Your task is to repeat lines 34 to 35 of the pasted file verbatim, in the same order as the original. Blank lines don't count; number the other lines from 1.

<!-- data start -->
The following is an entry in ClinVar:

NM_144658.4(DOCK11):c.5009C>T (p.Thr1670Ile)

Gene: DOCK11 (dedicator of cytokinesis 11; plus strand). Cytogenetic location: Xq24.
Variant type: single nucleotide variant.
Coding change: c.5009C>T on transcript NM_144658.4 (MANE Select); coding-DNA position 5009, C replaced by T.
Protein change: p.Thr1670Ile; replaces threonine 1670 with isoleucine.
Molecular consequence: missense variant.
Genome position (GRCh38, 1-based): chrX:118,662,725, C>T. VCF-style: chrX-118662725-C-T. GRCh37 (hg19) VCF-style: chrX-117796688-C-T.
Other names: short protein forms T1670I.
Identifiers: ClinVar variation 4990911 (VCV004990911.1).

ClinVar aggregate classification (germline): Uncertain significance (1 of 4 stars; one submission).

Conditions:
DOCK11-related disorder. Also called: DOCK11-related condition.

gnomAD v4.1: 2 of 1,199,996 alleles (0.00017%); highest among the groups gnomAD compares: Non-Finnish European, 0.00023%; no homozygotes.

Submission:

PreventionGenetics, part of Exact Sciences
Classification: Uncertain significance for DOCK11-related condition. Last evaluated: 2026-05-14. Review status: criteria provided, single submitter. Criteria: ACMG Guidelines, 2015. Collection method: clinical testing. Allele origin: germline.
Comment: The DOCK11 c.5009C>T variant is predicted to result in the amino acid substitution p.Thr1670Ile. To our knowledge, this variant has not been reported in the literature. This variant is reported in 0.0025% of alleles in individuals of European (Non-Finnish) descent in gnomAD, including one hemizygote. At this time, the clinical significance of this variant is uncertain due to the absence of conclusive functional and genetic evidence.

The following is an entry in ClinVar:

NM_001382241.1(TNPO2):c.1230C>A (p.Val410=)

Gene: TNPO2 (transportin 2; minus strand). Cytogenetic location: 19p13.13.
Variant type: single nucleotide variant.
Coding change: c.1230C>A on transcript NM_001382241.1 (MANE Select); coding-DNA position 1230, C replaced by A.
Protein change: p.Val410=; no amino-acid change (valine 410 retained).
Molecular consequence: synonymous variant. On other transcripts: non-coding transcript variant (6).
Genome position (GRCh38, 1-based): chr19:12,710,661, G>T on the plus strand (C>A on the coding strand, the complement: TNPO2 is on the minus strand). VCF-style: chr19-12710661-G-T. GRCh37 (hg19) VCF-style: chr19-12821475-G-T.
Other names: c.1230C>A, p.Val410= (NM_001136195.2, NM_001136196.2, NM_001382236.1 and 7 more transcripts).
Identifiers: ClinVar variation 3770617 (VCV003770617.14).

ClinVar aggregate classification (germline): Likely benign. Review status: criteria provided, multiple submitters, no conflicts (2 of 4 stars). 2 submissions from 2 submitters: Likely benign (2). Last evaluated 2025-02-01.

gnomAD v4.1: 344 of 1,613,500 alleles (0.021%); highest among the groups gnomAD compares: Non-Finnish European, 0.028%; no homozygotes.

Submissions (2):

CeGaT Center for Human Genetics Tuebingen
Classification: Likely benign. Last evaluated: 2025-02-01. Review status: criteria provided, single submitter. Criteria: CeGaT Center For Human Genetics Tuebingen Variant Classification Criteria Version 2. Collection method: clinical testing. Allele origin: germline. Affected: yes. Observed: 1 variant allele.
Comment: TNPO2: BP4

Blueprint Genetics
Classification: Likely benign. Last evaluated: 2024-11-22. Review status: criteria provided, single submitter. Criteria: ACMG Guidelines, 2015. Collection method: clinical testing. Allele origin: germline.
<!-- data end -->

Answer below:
Comment: TNPO2: BP4

Blueprint Genetics